By Mat Hough
It was a sunny day, a couple of years ago, and a friend and I were driving alongside the Bridgewater canal towards Trafford. We had stopped at the traffic lights before the Barton Swing Bridge and The Beatles song Norwegian Wood was playing on the radio. My friend turned towards me and asked in his blasé fashion. “Oh yeah, that reminds me! Have you read anything of Murakami?” until that day I hadn’t heard of him let alone read anything by him.
Since then however, I have managed to read Haruki Murakami’s Kafka on the Shore (2002), The Wind-up Bird Chronicle (1997) and A Wild Sheep Chase (1982) enjoying their philosophical and bleak existentialism. And when I heard that Norwegian Wood (1987) had been adapted into film by Ahn Hung Tran back in late 2010, it stirred me to get the book before I watched it at Manchester’s Cornerhouse in March 2011.
The lead character Toru Wantanabe (Kenichi Matsuyama) is the personification of Murakami himself. The story is a nostalgic and emotionally engaging semi biography, semi fictional reflection of his struggle with adolescence. A struggle that is paralleled with the student protests in Tokyo in the late 1960s: a world of convoluted social networks, casual sex and a torrent of Western culture.
This film is quite a unique Franco-Nihon production. The aesthetic is of course Japanese, set in Tokyo using fantastic native actors. Some new to film, others better known in various Japanese media, but all are relatively new to the stage of world cinema. Despite this, Norwegian Wood is a truely dynamic film and it seems to have an almost French feel. I should point out now that this film is not for every Japanese enthusiast out there, but more for those cinephiliacs who appreciate the works of Tarkovski or Bergman.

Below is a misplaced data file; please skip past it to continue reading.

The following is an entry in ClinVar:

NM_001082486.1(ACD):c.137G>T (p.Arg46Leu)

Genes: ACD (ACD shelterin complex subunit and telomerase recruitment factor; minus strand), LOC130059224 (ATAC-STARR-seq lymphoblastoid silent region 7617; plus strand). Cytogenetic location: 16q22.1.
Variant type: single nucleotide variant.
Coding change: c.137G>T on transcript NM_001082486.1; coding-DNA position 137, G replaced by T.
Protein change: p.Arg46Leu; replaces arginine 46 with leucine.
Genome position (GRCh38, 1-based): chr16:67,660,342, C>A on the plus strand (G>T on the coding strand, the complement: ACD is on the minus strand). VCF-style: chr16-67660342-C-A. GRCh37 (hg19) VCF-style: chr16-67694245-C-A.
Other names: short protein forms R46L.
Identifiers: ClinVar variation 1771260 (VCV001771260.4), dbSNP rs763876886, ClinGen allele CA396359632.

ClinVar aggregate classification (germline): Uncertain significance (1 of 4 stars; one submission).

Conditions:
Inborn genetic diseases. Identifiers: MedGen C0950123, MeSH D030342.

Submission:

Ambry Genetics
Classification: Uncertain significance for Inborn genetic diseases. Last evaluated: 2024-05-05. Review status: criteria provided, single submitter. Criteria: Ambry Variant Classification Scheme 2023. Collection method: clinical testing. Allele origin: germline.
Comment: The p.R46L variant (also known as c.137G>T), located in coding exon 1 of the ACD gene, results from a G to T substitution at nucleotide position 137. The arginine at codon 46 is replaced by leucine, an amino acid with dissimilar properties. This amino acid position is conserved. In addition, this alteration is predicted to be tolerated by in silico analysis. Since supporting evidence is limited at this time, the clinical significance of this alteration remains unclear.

In my reading of the film, the French Vietnamese director Tran is hotly influenced by La Nouvelle Vague indicated by his rejection of classical cinematic form and self styled cinematography. He uses rapid changes of scene, shots that go beyond the 180° axis, non-diegetic music that comes to a sudden abrupt halt and jump cuts that distort the temporal composition of the film. These techniques couples with the romance at the heart of the drama put me in mind of classic French films such as Breathless (Godard, 1960) and Jules et Jim (Truffaut, 1962).
The film is a sincere interpretation of Murakami’s best seller. It applies some of the themes very respectfully and is by no means too disingenuous in terms of narrative and plot. Tran does manage to leave his mark on this piece of wonderful literature by acquiring a melancholic and beautiful elegance, captured in it’s award winning cinematography which rightly distinguishes this director as an Auteur of world cinema.